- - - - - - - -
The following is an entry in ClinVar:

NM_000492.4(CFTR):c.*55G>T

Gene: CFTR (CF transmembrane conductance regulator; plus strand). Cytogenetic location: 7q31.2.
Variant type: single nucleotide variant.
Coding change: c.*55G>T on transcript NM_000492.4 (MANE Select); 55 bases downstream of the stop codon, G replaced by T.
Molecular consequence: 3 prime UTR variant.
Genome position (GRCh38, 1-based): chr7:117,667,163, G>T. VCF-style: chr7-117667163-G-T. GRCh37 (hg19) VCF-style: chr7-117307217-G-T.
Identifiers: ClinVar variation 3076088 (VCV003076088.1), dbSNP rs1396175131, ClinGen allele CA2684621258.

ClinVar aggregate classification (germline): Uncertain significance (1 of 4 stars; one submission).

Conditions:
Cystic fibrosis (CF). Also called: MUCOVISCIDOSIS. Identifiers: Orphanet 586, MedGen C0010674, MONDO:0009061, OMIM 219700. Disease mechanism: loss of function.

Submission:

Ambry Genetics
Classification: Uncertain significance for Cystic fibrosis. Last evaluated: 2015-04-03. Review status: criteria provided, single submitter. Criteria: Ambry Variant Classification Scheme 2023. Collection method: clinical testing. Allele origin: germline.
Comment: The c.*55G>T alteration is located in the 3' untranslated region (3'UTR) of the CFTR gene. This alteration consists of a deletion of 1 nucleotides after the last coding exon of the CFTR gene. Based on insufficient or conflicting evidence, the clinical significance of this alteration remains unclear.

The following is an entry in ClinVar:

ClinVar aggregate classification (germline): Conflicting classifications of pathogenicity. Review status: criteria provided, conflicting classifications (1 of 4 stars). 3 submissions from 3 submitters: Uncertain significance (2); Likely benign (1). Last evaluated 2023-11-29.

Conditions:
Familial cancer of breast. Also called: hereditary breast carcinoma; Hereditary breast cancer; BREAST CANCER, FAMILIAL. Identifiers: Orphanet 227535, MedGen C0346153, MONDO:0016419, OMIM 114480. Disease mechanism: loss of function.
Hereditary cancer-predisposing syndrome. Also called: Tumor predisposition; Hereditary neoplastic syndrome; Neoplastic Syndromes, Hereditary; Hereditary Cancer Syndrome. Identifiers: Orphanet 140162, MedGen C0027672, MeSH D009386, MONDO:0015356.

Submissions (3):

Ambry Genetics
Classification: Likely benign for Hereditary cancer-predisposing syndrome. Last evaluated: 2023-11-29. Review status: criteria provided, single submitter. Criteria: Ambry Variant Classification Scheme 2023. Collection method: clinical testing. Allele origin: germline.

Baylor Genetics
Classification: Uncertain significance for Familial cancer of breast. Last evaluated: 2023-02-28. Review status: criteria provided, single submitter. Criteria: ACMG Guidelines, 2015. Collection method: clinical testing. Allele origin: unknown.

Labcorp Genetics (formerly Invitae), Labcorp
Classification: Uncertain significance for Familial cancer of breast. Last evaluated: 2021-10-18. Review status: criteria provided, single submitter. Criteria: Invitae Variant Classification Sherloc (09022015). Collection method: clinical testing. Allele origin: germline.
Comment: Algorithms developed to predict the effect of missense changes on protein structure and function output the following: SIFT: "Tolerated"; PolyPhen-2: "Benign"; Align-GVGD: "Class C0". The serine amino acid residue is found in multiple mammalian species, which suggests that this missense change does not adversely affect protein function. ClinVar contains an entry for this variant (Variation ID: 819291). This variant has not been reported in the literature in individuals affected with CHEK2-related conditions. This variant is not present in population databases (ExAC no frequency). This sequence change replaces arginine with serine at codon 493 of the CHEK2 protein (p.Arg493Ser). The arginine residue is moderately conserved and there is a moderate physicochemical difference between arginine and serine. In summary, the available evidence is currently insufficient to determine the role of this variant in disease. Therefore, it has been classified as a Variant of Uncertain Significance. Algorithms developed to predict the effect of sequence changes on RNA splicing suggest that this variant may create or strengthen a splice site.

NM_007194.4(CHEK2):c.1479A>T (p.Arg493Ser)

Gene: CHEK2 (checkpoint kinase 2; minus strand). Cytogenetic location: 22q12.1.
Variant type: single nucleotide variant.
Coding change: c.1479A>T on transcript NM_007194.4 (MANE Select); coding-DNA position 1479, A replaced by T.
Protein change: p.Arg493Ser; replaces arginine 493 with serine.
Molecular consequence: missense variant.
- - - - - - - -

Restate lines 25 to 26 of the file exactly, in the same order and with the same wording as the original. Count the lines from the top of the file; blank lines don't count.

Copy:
Classification: Uncertain significance for Familial cancer of breast. Last evaluated: 2023-02-28. Review status: criteria provided, single submitter. Criteria: ACMG Guidelines, 2015. Collection method: clinical testing. Allele origin: unknown.

Labcorp Genetics (formerly Invitae), Labcorp